Two years later, after further excavations, the archaeologists have concluded that the place where the jar was found might have been the mint of Late Roman Serdica.

Background Infonotes:

The Archaeological Complex “Kaleto” in the northwestern Bulgarian town of Mezdra is a 7,000-year-old fortified settlement with traces of civilized human life from all archaeological periods from the Chalcolithic to the Middle Ages. (“Kale” is a Turkish word meaning “fortress” left over from the Ottoman period commonly used for the numerous ruins of ancient and medieval fortresses all over Bulgaria, whose proper names are sometimes unknown.)

The Kaleto Fortress is located in the southwestern corner of today’s Bulgarian town of Mezdra on a rocky hill on the left bank of the Iskar River. The earliest traces of civilized human life found there date back to the Chalcolithic (Aeneolithic, Copper Age), to the end of the 5th and the first half of the 4th millennium BC. The remains of two fortified settlements from this period have been discovered on the hill, both of which were destroyed by forest fires.

The Chalcolithic finds reveal that the settlement was inhabited by agriculturalists and craftsmen who specialized in the production and decoration of ceramics and jewelry. In 2008, Bulgarian archaeologists found there a shrine of the pagan deity Taurus modeled after the now extinct cattle species aurochs.

The prehistoric people believed that the Taurus supported the world on its horns. The finds there included two aurochs skulls and a stone sculpture of an aurochs head. This made the shrine unique in Europe. Only two similar Taurus deity shrines have been found – one in Egypt and another one in Asia Minor.

On the same spot where the Taurus shrine is located the Bulgarian archaeologists have discovered a 2,500-year-old shrine of the Ancient Thracian tribe Triballi who were an autonomous Thracian tribe in today’s Northwest Bulgaria sometimes allied with the Odrysian Kingdom, the most powerful state of the Ancient Thracians, and lived independently until the 1st century AD when they were conquered by the Roman Empire (all of Ancient Thrace south of the Danube was conquered by the Romans in 46 AD).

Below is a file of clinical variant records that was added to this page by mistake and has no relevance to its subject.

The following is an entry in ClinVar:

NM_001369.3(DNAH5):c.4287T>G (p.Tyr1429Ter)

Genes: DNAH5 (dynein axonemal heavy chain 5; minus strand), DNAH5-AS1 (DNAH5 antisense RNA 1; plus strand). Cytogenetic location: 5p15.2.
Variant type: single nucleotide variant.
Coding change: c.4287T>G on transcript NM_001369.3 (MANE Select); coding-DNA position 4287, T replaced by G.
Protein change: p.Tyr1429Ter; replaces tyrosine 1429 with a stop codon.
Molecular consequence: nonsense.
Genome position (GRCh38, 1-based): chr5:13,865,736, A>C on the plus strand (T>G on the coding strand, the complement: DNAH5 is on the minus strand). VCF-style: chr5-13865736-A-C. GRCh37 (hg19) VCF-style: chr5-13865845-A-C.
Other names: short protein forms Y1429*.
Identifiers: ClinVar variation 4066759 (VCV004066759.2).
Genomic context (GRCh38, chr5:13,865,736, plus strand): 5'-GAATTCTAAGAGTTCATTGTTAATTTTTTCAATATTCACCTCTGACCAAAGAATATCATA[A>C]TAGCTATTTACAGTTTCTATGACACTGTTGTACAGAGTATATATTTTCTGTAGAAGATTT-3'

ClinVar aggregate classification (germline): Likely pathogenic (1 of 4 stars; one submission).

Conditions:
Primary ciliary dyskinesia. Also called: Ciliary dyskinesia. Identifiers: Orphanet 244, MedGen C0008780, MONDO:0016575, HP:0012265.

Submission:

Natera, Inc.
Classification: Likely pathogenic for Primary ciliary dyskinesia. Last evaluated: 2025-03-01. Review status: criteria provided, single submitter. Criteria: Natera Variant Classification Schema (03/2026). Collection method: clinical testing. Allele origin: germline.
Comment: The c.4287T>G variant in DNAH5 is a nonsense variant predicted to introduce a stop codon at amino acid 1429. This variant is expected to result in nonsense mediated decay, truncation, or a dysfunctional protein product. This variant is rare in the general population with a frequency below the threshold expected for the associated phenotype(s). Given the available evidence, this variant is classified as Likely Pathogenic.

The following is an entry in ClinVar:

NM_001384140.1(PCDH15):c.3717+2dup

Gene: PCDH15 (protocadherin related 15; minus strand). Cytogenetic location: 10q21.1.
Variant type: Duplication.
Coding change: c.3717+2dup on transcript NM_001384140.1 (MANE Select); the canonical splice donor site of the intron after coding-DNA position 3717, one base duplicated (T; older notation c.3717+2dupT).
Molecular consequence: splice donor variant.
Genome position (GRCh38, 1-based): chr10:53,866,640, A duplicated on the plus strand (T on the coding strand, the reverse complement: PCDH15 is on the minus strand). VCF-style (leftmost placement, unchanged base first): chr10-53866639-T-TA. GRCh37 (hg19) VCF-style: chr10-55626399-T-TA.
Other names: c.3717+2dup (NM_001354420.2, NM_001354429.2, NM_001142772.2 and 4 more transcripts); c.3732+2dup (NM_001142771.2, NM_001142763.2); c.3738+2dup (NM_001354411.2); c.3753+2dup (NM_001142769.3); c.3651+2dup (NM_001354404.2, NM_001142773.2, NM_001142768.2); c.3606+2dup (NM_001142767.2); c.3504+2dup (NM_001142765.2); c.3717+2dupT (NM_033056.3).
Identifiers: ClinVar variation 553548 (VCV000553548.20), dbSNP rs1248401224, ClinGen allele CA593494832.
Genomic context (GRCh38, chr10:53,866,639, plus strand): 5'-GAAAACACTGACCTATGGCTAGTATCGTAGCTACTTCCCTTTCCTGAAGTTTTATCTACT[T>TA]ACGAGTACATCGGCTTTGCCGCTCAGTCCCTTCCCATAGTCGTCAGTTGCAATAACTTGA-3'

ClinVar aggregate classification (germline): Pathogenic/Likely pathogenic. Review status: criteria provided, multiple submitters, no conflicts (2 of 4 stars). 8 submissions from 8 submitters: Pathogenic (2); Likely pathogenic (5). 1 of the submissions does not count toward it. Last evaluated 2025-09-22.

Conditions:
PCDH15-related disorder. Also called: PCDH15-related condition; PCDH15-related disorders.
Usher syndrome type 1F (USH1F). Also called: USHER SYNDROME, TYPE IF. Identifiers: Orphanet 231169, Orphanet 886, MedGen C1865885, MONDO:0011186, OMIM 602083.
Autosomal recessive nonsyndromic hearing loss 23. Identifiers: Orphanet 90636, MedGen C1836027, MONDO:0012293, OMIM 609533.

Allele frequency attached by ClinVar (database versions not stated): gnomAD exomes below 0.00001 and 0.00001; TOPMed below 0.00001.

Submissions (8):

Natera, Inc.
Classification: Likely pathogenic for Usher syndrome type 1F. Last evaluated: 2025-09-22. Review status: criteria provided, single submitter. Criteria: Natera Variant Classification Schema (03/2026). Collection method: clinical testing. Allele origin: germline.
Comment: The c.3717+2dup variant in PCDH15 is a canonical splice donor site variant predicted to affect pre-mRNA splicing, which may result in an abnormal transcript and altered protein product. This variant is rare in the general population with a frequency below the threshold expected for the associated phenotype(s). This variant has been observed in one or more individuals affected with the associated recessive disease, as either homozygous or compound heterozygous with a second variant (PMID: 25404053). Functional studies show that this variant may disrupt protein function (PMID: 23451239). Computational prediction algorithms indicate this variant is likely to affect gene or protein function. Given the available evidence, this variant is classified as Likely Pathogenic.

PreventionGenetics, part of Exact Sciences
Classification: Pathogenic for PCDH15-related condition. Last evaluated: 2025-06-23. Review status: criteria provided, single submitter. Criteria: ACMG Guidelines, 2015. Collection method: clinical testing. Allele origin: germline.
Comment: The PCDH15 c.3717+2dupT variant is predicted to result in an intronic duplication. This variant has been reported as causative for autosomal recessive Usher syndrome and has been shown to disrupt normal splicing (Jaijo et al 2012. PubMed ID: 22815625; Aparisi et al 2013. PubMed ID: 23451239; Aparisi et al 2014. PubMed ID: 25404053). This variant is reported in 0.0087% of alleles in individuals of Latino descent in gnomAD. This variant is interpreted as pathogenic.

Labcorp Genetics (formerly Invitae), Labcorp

During the Roman and Late Antiquity period, the Kaleto Fortress near Bulgaria’s Mezdra was the site of a Roman fortification built in the middle of the 2nd century AD, a pagan cult center from the 3rd century AD, and a Late Roman and Early Byzantine fortified settlement during the 4th-6th century AD. The pagan cult center was also built on top of the prehistoric Taurus shrine and the shrine of the Ancient Thracian tribe Triballi, and the archaeological layers are distinctly visible even today.

From this period, the Bulgarian archaeologists have discovered a lot of bronze coins of Roman Emperors Dometian (r. 81-96 AD), Claudius II Gothicus (r. 268-270 AD), and Marcus Aurelius Probus (r. 276-282 AD) as well as bronze fibulas, belt decorations, a silver leaf from a laurel wreath, and a bronze statuette of an eagle found under the fortress wall.

The eagle statuette is one of the earliest known depictions of its kind; it symbolized the supreme Roman god Jupiter (equivalent to Zeus in the Ancient Greek mythology) and was the emblem of the Roman Empire standing for power and might. Another impressive Roman artifact found in Mezdra’s Kaleto Fortress is a bronze key discovered amidst the ruins of a large public building.

The Late Antiquity and Early Byzantine fortification in Mezdra existed until the end of the 6th or the beginning of the 7th century when it was destroyed in a barbarian invasion of Avars and Slavs ushering into the fortress’s medieval period. The latest Antiquity coins found in Mezdra are from the reign of Byzantine Emperor Justine II (r. 565-578 AD). During the Migration Period of the Early Middle Ages, the fortress was destroyed and rebuilt several times after barbarian invasions.

The last “barbarianpeople to arrive were the Slavs followed by the Ancient Bulgars at the end of the 7th century AD who set up an Ancient Bulgar fortress on top of the ancient ruins. The Bulgar fortress thrived during the period of the First Bulgarian Empire (632/680-1018 AD) and was known as Torbaritsa. The Torbaritsa Fotress was destroyed at the beginning of the 11th century by the Byzantines under Emperor Basil II the Bulgar-Slayer (r. 976-1025 AD) who eventually conquered all of the First Bulgarian Empire. The fortress was also used during the Second Bulgarian Empire (1185-1396 AD) but was demolished by the invading Ottoman Turks after their conquest of Bulgaria at the end of the 14th century.

The Archaeological Complex “Kaleto” in Bulgaria’s Mezdra was opened in 2013 after the partial restoration and conservation of the prehistoric, ancient, and medieval fortification and settlement under a BGN 3.9 million (app. EUR 2 million) project of which BGN 3.1 million (EUR 1.6 million) was EU funding under Operational Program “Regional Development”. The Kaleto Fortress is often referred to by the locals as “Mezdra’s Stone Treasure”.

Also check out this promotional video of the Kaleto Archaeological Complex in Bulgaria’s Mezdra.